He does a way better job explaining it than I do and has a great sense of humor (even when explaining the sciency stuff) so you are better off reading this one on your own.

The Paleo Solution incorporates the latest, cutting edge research from genetics, biochemistry and anthropology. Apply the principles in this book and you’ll not only shed pounds effortlessly, you will reverse serious illness and feel amazing doing it.

Get Your Black Belt in Nutrition (Advanced):

Good Calories, Bad Calories: Fats, Carbs, and the Controversial Science of Diet and Health by Gary Taubes

Good Calories Bad Calories - Gary Taubes- When Gary set out to write a book on nutrition he had no idea he would be the leading man in an effort to change the way we look at food and how it affects us.

In “Good Calories, Bad Calories” Gary looks at where, how, and why we went wrong with eating. He delves into the research asking pertinent questions no one thought to ask about how we ended up in this obesity mess after all.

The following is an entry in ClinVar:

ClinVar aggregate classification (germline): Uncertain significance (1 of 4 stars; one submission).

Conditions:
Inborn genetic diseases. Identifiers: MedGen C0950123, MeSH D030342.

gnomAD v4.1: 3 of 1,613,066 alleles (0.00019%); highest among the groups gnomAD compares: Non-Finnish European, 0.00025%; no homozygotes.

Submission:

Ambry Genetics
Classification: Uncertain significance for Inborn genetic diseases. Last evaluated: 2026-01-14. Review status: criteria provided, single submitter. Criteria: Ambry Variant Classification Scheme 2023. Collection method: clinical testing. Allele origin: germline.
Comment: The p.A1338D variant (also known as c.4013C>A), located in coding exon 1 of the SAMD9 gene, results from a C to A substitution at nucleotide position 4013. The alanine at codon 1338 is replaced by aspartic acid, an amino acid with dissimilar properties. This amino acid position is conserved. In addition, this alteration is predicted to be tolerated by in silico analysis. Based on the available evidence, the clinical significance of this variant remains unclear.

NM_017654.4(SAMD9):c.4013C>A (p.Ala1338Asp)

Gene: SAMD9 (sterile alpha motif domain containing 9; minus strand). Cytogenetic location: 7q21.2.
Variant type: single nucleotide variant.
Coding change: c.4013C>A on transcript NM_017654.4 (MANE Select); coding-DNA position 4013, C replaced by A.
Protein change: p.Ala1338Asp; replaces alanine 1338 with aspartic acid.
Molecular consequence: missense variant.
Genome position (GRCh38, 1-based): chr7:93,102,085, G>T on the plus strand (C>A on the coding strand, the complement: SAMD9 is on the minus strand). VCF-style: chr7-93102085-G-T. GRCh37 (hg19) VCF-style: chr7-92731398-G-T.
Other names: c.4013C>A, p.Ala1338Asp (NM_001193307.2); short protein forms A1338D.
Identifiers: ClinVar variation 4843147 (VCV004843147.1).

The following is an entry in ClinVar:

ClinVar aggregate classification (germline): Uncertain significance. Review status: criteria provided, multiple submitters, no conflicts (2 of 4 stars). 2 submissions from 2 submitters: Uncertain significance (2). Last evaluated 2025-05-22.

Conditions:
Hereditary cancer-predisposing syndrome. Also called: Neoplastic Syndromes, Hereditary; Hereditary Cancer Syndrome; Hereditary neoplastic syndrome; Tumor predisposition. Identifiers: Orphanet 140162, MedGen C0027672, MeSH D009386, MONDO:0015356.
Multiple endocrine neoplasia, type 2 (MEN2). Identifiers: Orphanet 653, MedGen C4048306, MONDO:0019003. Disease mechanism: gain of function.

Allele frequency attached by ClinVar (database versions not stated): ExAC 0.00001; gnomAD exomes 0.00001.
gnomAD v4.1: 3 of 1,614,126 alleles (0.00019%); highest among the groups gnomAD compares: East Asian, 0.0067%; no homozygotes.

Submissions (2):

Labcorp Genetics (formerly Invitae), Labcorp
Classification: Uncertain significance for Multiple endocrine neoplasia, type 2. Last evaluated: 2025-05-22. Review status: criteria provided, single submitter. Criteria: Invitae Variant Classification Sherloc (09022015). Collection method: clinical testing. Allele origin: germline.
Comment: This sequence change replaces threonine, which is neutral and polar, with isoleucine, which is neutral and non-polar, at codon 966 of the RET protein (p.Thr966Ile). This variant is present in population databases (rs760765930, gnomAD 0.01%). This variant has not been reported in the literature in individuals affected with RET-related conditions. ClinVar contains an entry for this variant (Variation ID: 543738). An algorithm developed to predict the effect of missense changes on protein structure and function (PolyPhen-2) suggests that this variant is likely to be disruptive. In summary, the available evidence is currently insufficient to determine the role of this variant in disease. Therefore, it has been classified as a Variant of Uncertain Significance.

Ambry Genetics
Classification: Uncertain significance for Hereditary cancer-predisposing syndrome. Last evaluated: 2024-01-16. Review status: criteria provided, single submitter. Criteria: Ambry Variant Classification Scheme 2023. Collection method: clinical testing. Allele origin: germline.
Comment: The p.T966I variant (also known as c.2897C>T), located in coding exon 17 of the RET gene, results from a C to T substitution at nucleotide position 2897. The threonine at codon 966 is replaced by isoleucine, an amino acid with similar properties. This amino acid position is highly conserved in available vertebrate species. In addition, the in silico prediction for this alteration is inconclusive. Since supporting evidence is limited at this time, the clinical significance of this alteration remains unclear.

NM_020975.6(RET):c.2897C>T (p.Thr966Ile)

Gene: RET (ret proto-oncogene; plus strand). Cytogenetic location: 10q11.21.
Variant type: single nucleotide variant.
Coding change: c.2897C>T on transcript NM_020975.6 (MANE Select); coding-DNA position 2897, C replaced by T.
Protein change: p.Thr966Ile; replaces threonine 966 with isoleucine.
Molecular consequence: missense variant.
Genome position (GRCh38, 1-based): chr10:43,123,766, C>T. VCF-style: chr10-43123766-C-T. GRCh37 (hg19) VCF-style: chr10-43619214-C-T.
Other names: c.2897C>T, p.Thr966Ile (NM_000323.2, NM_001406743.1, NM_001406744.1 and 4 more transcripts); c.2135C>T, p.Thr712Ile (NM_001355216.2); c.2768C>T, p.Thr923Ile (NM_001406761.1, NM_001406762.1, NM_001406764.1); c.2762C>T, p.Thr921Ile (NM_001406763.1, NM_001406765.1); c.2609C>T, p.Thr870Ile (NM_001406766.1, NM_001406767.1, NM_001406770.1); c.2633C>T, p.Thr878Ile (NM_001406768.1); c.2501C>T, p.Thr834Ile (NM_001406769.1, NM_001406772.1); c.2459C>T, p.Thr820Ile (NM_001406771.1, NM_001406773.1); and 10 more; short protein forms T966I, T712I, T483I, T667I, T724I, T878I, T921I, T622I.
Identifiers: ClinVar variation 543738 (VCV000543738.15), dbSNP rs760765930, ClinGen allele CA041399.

He argues we’ve been fed a lie in thinking fat is bad for us, carbohydrates are better and ones weight can be controlled by eating less and exercising more. He backs up his argument with sound science detailing how refined carbohydrates like starches and sugars contribute to hyperinsulinemia (the major problem) and hammers home the new paradigm that the type of food you eat is far more important than how much.

Get ready for an eye opening ride, one that might leave you a little pissed off (in a good way) at the governing bodies for what they’ve been spoon feeding us over the last few decades.

Healthy Ending

Healthy eating isn’t complicated and yet we’ve made it out to be. Have fun reading these books and applying the strategies they outline.

Over the next few weeks I’ll cover hot topics from these essential textbooks and help make some sense of them all while giving you the tools you need to eat well for the rest of your life.

Before I sign off I’ll leave you with some food for thought…

“You are tomorrow what you eat today.” – Sean Landry

Yours in health,